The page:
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Last updated on April 23, 2014 at 1:22 EDT

Giant Piece Of Granite Helps Simulate Inertia In Space

July 18, 2012

Lee Rannals for redOrbit.com – Your Universe Online

The U.S. Naval Research Laboratory Spacecraft Engineering Department’s space robotics research facility has gotten its hands on a tool to help emulate inertia in space.

The 75,000 pound Gravity Offset Table (GOT) is made from a single slab of solid granite, and will help emulate the mechanics of physics found in space.

The frictionless large surface area will allow researchers to replicate the effects of inertia on man-made objects in space, while staying amongst the confines of Earth’s laws of physics.

We accomplish this by floating models of spacecraft and other resident space objects on air bearings – similar to the dynamics of an upside-down air hockey table,” Dr. Gregory P. Scott, space robotics scientist, said in a press release. “Based on the inertia of the ‘floating’ system, a realistic spacecraft response can be measured when testing thrusters, attitude control algorithms, and responses to contact with other objects.”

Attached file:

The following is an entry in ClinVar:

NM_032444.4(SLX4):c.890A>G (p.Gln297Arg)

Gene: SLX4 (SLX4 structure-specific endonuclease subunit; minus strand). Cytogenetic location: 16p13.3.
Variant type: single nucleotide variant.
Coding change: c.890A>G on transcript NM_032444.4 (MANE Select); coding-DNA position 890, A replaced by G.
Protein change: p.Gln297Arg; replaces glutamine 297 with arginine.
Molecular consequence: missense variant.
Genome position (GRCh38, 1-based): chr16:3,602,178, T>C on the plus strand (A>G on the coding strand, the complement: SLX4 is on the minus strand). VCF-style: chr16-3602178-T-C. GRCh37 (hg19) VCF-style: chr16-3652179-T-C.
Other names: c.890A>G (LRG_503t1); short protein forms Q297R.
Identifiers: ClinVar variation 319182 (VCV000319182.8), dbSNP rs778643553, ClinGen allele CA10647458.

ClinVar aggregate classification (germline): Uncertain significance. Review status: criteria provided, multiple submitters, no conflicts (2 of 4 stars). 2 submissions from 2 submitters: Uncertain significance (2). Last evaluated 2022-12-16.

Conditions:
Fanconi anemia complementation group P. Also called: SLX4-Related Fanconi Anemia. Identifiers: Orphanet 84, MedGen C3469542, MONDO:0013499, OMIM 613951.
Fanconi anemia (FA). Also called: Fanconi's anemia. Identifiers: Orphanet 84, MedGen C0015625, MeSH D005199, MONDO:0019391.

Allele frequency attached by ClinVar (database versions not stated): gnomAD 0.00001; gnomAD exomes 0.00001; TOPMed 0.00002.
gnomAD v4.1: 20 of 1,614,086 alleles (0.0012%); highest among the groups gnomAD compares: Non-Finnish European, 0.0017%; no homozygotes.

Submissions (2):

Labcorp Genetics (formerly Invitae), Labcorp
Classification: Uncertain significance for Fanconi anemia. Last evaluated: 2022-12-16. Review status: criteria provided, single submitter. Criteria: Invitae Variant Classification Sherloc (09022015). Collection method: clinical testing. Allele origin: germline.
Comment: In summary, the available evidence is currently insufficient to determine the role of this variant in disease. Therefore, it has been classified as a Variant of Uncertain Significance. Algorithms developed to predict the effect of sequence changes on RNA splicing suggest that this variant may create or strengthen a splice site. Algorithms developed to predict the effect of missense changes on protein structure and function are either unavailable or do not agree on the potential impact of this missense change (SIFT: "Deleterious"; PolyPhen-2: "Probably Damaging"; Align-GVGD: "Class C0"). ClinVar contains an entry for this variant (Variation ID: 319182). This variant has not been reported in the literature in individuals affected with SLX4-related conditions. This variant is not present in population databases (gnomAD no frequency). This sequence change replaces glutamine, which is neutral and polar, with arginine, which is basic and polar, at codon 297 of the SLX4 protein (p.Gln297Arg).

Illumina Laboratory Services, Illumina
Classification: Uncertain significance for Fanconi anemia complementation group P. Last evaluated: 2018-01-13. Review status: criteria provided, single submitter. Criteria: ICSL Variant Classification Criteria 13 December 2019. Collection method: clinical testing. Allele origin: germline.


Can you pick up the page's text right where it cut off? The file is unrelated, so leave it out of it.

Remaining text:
Currently the grappling of spacecraft in orbit is accomplished by specifically engineered pre-configured couplers and mating mechanisms. To capture and service a “free-flying” orbiting spacecraft that has no conventional coupling mechanism, researchers must first be able to demonstrate minimal rates of error in a cost effective and efficient way.

The 20 feet by 15 feet, 1.5-feet thick single piece of granite will allow researchers to precisely simulate the frictionless motion of objects in space and understand the dynamics of docking and servicing satellites that are in orbit.

The tricked-out granite slab is thought to be the largest, single slab, precision granite table in the world with tolerances capable of allowing engineers to simulate service of full-scale satellite spacecraft with significant structural flexibility.

The accuracy at which GOT will perform is thought to be unmatched by any other space robotics facility, the U.S. Naval Research Laboratory said.


Source: Lee Rannals for redOrbit.com - Your Universe Online